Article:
Council could stop DIY sea defence work
By Jenni DixonCOUNCILLORS will finally be asked to consider putting a stop to a great-grandfather's DIY sea defence scheme.Members of Waveney District Council's rural area development control committee will be asked next month to either consider issuing enforcement and stop notices to retired engineering consultant Peter Boggis or to let him continue his work.
By Jenni Dixon
COUNCILLORS will finally be asked to consider putting a stop to a great-grandfather's DIY sea defence scheme.
Members of Waveney District Council's rural area development control committee will be asked next month to either consider issuing enforcement and stop notices to retired engineering consultant Peter Boggis or to let him continue his work.
Over the past two years Mr Boggis has brought in more than 55,000 tonnes of clay material to bolster the sandy cliffs less than 100m from his detached home in Easton Bavents, near Southwold, where he lives with his partner Anna.
However, his work has not been without its critics, including Suffolk County Council, English Nature and the Suffolk Coast and Heaths Project.
The district council is responsible for sea defences in the area, along with the Environment Agency, and it has received a report from officers on Mr Boggis' sea defence scheme.
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The report said that if Mr Boggis did not hand in a planning application and an assessment into its impact on the environment, either enforcement and stop notices should be issued to bring the “tipping” to an immediate halt, or the council should take the opinion that the visual harm was outweighed by the benefits of the sea defence.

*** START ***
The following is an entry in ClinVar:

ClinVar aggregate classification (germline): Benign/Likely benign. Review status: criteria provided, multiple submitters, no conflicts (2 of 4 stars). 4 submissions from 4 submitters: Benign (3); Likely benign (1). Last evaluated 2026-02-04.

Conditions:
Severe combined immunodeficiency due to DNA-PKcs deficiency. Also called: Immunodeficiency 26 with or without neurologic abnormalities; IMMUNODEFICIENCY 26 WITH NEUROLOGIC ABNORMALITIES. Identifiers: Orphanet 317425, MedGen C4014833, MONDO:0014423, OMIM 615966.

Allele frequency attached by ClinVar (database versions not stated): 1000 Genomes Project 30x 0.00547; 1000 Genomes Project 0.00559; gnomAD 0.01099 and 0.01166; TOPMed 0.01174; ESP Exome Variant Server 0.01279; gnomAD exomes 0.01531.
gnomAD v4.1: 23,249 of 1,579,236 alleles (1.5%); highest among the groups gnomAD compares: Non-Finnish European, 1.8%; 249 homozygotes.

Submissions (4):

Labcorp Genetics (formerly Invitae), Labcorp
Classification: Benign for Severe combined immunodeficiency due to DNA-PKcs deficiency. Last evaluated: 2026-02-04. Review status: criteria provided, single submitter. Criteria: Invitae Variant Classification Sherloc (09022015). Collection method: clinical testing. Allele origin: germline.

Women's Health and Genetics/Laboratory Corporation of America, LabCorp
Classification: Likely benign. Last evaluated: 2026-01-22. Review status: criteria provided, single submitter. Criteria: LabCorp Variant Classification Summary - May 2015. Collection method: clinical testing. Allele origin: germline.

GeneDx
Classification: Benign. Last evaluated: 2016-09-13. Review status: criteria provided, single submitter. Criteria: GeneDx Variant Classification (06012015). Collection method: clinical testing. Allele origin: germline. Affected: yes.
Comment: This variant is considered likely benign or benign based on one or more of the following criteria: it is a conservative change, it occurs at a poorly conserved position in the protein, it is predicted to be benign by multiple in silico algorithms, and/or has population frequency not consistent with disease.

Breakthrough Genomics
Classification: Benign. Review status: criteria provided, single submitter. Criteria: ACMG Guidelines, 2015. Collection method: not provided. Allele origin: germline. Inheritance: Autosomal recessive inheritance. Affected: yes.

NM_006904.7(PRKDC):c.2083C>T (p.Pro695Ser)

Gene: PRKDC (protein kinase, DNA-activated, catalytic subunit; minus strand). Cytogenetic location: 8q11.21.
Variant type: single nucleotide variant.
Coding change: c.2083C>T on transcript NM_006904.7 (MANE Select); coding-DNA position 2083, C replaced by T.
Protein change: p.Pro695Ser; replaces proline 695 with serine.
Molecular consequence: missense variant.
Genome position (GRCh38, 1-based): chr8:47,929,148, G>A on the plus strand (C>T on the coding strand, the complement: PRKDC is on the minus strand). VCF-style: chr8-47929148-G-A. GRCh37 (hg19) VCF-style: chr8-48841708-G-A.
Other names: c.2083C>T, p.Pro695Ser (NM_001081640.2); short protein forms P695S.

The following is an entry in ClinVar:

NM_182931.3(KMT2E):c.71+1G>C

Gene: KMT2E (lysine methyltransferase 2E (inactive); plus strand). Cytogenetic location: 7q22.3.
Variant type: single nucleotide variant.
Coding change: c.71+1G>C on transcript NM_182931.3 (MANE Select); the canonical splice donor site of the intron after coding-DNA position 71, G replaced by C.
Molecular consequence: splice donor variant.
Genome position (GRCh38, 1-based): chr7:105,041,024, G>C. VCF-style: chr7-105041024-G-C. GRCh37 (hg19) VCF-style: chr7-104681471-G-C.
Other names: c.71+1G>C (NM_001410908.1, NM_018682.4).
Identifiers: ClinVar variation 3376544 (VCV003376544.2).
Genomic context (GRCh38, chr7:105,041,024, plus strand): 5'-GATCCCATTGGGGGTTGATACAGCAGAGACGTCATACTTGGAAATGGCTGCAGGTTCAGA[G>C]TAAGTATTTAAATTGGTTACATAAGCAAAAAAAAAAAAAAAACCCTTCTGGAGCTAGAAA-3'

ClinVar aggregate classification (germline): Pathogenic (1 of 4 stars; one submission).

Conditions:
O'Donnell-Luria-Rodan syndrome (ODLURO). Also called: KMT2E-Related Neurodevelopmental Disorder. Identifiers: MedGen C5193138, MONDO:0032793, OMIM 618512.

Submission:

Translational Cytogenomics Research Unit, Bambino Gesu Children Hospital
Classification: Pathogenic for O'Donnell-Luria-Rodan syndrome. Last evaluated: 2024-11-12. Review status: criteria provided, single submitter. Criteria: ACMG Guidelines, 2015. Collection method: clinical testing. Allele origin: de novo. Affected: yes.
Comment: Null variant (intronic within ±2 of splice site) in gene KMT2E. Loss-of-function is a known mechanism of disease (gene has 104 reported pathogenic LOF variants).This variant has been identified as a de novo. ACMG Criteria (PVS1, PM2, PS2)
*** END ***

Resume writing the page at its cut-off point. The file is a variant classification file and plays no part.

Steven Wood, the council's acting corporate director for regeneration and environment, added in the report: “The arguments may be finely balanced and, in the absence of an environmental impact assessment, the issues not fully analysed, but enforcement action should only be contemplated when there is a clear-cut case to justify it.”
Mr Boggis said he found the report generally “quite fair”, but felt it was regrettable that the council had described his scheme as “unauthorised tipping”.
He previously received enforcement and stop notices from the council in March 2003, when he agreed to cease the work and submit a retrospective planning application and an assessment into its impact on the environment.
But Mr Boggis resumed the sea defence scheme earlier this year and has continued even in the face of a warning from a QC employed by the council.
Mr Boggis has poured over legislation, including coast and environmental protection, planning and European Union directives, and believes his work is all above board and that money that would be spent on applications and assessments would be better used on continuing his defence.
“At no time have I contravened planning law or European Union directives,” he said. “This operation is the maintenance and reconstruction of a natural coast defence which has been done to defend the nation and in its small way is therefore classified as natural defence. It's also an agricultural operation as it maintains agricultural land.
Waveney District Council's rural area development control committee will discuss the matter on January 5.